Limited Transition Relief Provided for Employer Payment Plans

The Internal Revenue Service (IRS) recently issued additional guidance (Notice 2015-17) addressing the treatment of arrangements whereby an employer reimburses an employee for some or all of the premium expenses incurred for an individual health insurance policy or directly pays a premium for an individual health insurance policy covering the employee (i.e. an employer payment plan). The IRS previously held (Notice 2013-54) that these arrangements constitute group health plans that will fail to satisfy the market reforms prescribed under the Affordable Care Act (ACA) and would result in the imposition of an excise tax to the employer. The IRS has not changed its conclusion with respect to the treatment of employer payment plans; however, in light of the slow progress of the SHOP Marketplace, the IRS felt it necessary to provide limited transition relief from the excise taxes for smaller employers that sponsor such arrangements.

A company that sponsored an employer payment plan in 2014 will not be subject to an excise tax with respect to such arrangement for such calendar year, provided the company was not an “applicable large employer” for the 2014 calendar year. Similarly, a company that sponsors an employer payment plan any time between January 1, 2015 and June 30, 2015 will not be subject to an excise tax with respect to such arrangement for such period if the company is not an “applicable large employer” for the 2015 calendar year. Recall, an “applicable large employer” under ACA generally is, with respect to a calendar year, an employer that employed an average of at least 50 full-time employees (including full-time equivalent employees) on business days during the preceding calendar year. For determining whether an entity was an applicable large employer for 2014 and for 2015, an employer may determine its status as an applicable large employer by reference to a period of at least six consecutive calendar months, as chosen by the employer, during the 2013 calendar year for determining such status for 2014, and during the 2014 calendar year for determining such status for 2015, as applicable (rather than by reference to the entire 2013 calendar year and the entire 2014 calendar year, as applicable).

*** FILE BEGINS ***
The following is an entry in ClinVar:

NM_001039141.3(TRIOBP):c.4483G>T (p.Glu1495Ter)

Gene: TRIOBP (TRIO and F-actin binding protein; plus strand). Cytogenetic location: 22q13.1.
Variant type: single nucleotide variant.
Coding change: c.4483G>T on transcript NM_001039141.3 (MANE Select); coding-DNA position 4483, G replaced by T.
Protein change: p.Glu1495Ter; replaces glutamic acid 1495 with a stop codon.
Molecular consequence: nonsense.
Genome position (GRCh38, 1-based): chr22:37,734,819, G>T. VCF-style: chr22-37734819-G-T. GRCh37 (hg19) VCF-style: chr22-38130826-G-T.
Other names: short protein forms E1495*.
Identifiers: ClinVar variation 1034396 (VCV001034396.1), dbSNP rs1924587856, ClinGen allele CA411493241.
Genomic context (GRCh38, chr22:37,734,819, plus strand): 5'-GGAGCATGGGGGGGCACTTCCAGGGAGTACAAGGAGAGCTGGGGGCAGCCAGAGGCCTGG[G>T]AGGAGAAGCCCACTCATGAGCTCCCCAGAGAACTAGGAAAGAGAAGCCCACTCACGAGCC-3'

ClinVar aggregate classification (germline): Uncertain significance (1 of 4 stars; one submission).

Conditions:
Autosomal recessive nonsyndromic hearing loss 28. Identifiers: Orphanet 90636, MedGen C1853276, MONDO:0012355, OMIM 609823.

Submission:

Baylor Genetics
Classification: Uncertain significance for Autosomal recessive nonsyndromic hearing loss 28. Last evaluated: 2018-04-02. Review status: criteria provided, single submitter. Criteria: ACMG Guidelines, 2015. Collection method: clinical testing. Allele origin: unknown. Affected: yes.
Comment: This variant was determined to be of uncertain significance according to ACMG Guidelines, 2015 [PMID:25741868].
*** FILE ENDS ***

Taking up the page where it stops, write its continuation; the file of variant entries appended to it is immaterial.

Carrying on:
Employers eligible for the relief are not required to file IRS Form 8928 (regarding failures to satisfy requirements for group health plans under chapter 100 of the Code, including the market reforms) solely as a result of having such arrangements for the period for which the employer is eligible for the relief. It is important to note that this relief does not extend to stand-alone health care reimbursement arrangements or other arrangements to reimburse employees for medical expenses other than insurance premiums.

Beginning July 1, 2015, this transition relief will expire. One alternative is for the employer to increase the taxable compensation paid to its employees to cover the cost of the premiums. So long as such additional compensation is not conditioned on the purchase of health insurance or the endorsement of a particular policy, form or issuer, this arrangement will not implicate the ACA mandates. Note, however, that the IRS clarified in this latest ruling that an employer cannot avoid the ACA mandates merely by treating reimbursements under an employer payment plan as taxable compensation to the employee. Such arrangement constitutes a group health plan subject to the ACA mandates without regard to whether the employer treats the money as pre-tax or post-tax to the employee.  Since these employer health care arrangements cannot be integrated with individual market policies to satisfy the market reforms, they will fail to satisfy the ACA mandates regarding the prohibition on annual limits and the requirement to provide cost-free preventive service, among other provisions.